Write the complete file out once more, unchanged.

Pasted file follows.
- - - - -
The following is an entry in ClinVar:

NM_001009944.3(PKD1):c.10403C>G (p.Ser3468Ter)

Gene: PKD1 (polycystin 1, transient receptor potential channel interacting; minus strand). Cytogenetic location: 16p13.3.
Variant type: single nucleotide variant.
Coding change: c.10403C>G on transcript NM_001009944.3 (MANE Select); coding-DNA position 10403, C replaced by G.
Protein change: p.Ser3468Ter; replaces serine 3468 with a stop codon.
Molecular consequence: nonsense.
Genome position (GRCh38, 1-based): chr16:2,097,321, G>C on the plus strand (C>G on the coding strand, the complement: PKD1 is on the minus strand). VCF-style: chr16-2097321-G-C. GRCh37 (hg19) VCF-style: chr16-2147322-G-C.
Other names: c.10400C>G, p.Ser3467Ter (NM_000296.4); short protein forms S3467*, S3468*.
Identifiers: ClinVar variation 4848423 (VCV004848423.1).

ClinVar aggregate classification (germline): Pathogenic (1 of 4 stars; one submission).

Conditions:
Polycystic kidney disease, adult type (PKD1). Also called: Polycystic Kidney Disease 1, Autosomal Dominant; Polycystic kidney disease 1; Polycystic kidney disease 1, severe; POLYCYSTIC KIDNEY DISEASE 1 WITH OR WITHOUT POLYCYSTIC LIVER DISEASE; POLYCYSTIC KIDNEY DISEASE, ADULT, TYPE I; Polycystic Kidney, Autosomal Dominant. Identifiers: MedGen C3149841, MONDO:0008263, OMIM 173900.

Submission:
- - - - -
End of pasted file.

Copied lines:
The following is an entry in ClinVar:

NM_001009944.3(PKD1):c.10403C>G (p.Ser3468Ter)

Gene: PKD1 (polycystin 1, transient receptor potential channel interacting; minus strand). Cytogenetic location: 16p13.3.
Variant type: single nucleotide variant.
Coding change: c.10403C>G on transcript NM_001009944.3 (MANE Select); coding-DNA position 10403, C replaced by G.
Protein change: p.Ser3468Ter; replaces serine 3468 with a stop codon.
Molecular consequence: nonsense.
Genome position (GRCh38, 1-based): chr16:2,097,321, G>C on the plus strand (C>G on the coding strand, the complement: PKD1 is on the minus strand). VCF-style: chr16-2097321-G-C. GRCh37 (hg19) VCF-style: chr16-2147322-G-C.
Other names: c.10400C>G, p.Ser3467Ter (NM_000296.4); short protein forms S3467*, S3468*.
Identifiers: ClinVar variation 4848423 (VCV004848423.1).

ClinVar aggregate classification (germline): Pathogenic (1 of 4 stars; one submission).

Conditions:
Polycystic kidney disease, adult type (PKD1). Also called: Polycystic Kidney Disease 1, Autosomal Dominant; Polycystic kidney disease 1; Polycystic kidney disease 1, severe; POLYCYSTIC KIDNEY DISEASE 1 WITH OR WITHOUT POLYCYSTIC LIVER DISEASE; POLYCYSTIC KIDNEY DISEASE, ADULT, TYPE I; Polycystic Kidney, Autosomal Dominant. Identifiers: MedGen C3149841, MONDO:0008263, OMIM 173900.

Submission: